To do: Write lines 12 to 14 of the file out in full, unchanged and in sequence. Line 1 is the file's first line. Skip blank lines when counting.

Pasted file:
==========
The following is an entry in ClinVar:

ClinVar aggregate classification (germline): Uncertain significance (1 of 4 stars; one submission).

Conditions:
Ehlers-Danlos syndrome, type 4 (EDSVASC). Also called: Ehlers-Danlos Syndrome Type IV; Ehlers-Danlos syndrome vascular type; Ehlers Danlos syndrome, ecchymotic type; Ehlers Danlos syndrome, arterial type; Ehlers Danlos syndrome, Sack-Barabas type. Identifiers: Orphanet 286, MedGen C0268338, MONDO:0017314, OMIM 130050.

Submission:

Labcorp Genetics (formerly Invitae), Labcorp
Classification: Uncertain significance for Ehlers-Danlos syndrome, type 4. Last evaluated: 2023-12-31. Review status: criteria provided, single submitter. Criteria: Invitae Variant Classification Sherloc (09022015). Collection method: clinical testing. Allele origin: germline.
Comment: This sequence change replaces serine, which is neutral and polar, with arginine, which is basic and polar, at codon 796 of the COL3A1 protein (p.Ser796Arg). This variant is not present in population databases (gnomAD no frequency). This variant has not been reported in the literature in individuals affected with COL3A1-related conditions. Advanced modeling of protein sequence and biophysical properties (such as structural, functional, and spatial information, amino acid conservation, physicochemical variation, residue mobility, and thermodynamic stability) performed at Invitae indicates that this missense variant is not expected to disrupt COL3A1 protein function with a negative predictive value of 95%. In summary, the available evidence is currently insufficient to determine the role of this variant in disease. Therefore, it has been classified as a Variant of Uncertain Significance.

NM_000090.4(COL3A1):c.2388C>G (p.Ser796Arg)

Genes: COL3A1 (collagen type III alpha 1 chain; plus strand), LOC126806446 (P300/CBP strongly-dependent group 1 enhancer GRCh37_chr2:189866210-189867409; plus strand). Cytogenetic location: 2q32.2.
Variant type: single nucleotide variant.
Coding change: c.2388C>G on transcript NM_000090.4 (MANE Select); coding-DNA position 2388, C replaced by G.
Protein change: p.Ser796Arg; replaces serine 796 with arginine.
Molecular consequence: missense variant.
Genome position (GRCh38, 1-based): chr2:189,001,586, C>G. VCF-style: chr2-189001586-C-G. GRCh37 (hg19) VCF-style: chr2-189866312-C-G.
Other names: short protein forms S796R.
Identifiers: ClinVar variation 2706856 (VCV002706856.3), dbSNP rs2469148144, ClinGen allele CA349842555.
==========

Coding change: c.2388C>G on transcript NM_000090.4 (MANE Select); coding-DNA position 2388, C replaced by G.
Protein change: p.Ser796Arg; replaces serine 796 with arginine.
Molecular consequence: missense variant.